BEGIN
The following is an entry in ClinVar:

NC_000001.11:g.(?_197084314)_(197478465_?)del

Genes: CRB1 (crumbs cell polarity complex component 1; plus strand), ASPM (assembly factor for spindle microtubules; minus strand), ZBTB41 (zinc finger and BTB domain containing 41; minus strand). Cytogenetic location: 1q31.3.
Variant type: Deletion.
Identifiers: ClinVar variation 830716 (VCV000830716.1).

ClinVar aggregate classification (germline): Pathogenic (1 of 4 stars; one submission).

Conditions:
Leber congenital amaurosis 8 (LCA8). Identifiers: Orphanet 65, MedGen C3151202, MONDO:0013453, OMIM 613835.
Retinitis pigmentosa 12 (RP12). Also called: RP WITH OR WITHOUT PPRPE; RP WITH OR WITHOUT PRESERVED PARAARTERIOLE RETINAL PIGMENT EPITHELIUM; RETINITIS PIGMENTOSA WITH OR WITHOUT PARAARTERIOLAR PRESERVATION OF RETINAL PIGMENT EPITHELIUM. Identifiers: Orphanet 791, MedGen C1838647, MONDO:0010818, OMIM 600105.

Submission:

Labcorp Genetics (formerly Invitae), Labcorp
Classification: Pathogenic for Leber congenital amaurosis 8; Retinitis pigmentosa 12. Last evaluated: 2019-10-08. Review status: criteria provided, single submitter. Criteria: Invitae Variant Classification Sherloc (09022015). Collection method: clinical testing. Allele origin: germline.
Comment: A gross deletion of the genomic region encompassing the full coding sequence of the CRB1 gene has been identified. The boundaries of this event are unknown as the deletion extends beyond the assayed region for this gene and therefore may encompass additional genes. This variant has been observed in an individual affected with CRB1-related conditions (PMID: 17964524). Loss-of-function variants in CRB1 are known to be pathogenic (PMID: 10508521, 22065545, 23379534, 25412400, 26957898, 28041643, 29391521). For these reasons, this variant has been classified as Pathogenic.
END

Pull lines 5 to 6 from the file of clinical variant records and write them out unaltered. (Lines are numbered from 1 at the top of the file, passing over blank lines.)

Identifiers: ClinVar variation 830716 (VCV000830716.1).

ClinVar aggregate classification (germline): Pathogenic (1 of 4 stars; one submission).